The Eagles seem confident they can avoid missteps in the weeks ahead, while handling a situation no NFL team has ever handled, or had the opportunity to handle.
They will take the training-camp field July 26 with the reigning Super Bowl MVP as their starting quarterback. Watching and working in, as he returns from knee surgery, is the quarterback who very likely would have been the league’s regular-season MVP if he hadn’t torn two ligaments in his left knee on Dec. 10 against the Rams.
We’ve heard a lot since that December day about the relationship between Nick Foles and Carson Wentz, how there was no hint of clashing agendas or hurt feelings as Foles took the helm and somehow, against all odds, became what Wentz was brought here to be: the quarterback who ended the franchise’s 57-year title drought.
Now, though, we’re starting another chapter, equally uncharted. Or maybe more uncharted. En route to the Super Bowl, as unusual as the situation was, the lines were clear — Foles was in charge of the offense, and Wentz was a spectator who offered suggestions and acted as a sounding board. But when camp starts, Wentz will be there on the field as well, gradually increasing his workload, inching toward his stated goal of taking the job back in time for the Sept. 6 season opener against Atlanta.
“Come camp, I’ll just keep progressing, doing more and more,” Wentz predicted last month.
While he acknowledges the need not to push or rush anything, Wentz is clearly impatient; he noted during minicamp that he had “never dealt with an injury [that required] more than two months before.”
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‘Carson’s the leader of this team’
It seems likely that Foles will be the No. 1 QB through the preseason. If he plays the way he played in the NFC championship game and the Super Bowl (54-for-76, 725 yards, six touchdowns, one interception), will that build any momentum toward Doug Pederson being extra, extra careful with Wentz and entering the season with Foles under center?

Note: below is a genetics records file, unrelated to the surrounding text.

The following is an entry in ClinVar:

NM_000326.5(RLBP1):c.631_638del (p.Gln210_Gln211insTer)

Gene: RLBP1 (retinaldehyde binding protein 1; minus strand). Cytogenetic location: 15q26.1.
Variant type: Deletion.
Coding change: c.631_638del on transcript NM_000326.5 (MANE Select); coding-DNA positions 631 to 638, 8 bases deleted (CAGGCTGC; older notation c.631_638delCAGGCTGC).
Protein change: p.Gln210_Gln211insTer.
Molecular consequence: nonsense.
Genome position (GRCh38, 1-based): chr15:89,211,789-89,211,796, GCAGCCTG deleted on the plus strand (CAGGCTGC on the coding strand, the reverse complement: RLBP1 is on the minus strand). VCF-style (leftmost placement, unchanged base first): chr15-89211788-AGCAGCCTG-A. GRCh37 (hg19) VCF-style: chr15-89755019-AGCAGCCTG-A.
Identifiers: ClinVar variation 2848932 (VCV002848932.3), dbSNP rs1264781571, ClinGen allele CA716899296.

There is plenty of opportunity for awkwardness, maybe even confusion. But, so far, every attempt to pry open a fissure has been met with calm assurance that there will be no cracks in the organizational facade, no dissonance.
“You sort of put your ego to the side, and you want what’s best for the team,” Foles said last month. “Ultimately, Carson’s getting ready to play; he’s getting healthy. But, at the same time, I’m ready to go out there and play. I’m equipped. I think I’ve shown that.
“But it takes more than one person to make a team. I think that’s what’s beautiful about this team. I think that’s what this team showed last year. It’s not one person — it’s the entire group. … Everyone puts their egos to the side when they walk in this building. They’re all working for the Philadelphia Eagles. I think that’s why we have something so special here.”
Wentz said that even with both “starting quarterbacks” on the field, nothing really changes.
“Guys know the vibe on the team. Nothing really changed” with Foles in charge, Wentz said. “It allows us to mesh so well. Neither of us is really forcing anything. It’s just really natural.”
Nobody in the locker room seems concerned about which voice to listen to, which leader to follow.
“Whoever is out there [with the starters], that’s the leader of the team. That’s the guy,” right guard Brandon Brooks said.
“They’re both, when they’re in … going to be the leader,” center Jason Kelce said. “They both lead in their own unique ways. … Both of those guys have their own feel. The good thing for us is, we’re familiar with both of them. We have a lot of confidence in both of those guys. We’re in a very, very fortunate situation here.”
Tight end Zach Ertz said that regardless of who breaks the huddle, “there’s no question who the leader of this team is. You ask anyone; Carson’s the leader of this team. When he went down, everyone kind of raised their own level of leadership. When Carson comes back, I think everyone kind of defers to him.”
As for what he expects on Sept. 6, Ertz said, “As a competitor, I cannot see [Wentz] not out there, but, at the same time, I can see Nick starting for us. Nick is a great quarterback. He is definitely a top-30 quarterback in this league, no doubt about it.”